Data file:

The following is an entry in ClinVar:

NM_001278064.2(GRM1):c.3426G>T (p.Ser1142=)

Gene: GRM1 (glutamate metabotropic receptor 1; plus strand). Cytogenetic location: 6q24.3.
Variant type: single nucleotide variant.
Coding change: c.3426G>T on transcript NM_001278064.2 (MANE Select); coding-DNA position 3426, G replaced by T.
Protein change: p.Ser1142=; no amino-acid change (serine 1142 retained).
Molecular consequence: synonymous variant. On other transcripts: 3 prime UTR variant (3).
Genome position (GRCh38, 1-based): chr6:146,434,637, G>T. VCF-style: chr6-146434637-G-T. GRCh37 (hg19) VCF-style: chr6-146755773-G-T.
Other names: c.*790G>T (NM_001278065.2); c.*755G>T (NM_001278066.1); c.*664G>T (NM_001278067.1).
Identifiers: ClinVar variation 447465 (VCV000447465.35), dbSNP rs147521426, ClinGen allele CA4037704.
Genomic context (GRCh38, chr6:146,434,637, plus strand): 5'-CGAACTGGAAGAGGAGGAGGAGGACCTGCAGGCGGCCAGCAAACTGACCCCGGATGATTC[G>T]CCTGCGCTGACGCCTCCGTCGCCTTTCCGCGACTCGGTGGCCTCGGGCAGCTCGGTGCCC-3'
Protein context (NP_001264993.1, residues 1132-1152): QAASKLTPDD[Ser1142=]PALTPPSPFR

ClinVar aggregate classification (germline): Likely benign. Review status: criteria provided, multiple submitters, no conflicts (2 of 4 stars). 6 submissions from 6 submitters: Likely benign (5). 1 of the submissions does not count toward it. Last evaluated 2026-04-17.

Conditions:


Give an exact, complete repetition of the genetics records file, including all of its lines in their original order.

The following is an entry in ClinVar:

NM_001278064.2(GRM1):c.3426G>T (p.Ser1142=)

Gene: GRM1 (glutamate metabotropic receptor 1; plus strand). Cytogenetic location: 6q24.3.
Variant type: single nucleotide variant.
Coding change: c.3426G>T on transcript NM_001278064.2 (MANE Select); coding-DNA position 3426, G replaced by T.
Protein change: p.Ser1142=; no amino-acid change (serine 1142 retained).
Molecular consequence: synonymous variant. On other transcripts: 3 prime UTR variant (3).
Genome position (GRCh38, 1-based): chr6:146,434,637, G>T. VCF-style: chr6-146434637-G-T. GRCh37 (hg19) VCF-style: chr6-146755773-G-T.
Other names: c.*790G>T (NM_001278065.2); c.*755G>T (NM_001278066.1); c.*664G>T (NM_001278067.1).
Identifiers: ClinVar variation 447465 (VCV000447465.35), dbSNP rs147521426, ClinGen allele CA4037704.
Genomic context (GRCh38, chr6:146,434,637, plus strand): 5'-CGAACTGGAAGAGGAGGAGGAGGACCTGCAGGCGGCCAGCAAACTGACCCCGGATGATTC[G>T]CCTGCGCTGACGCCTCCGTCGCCTTTCCGCGACTCGGTGGCCTCGGGCAGCTCGGTGCCC-3'
Protein context (NP_001264993.1, residues 1132-1152): QAASKLTPDD[Ser1142=]PALTPPSPFR

ClinVar aggregate classification (germline): Likely benign. Review status: criteria provided, multiple submitters, no conflicts (2 of 4 stars). 6 submissions from 6 submitters: Likely benign (5). 1 of the submissions does not count toward it. Last evaluated 2026-04-17.

Conditions: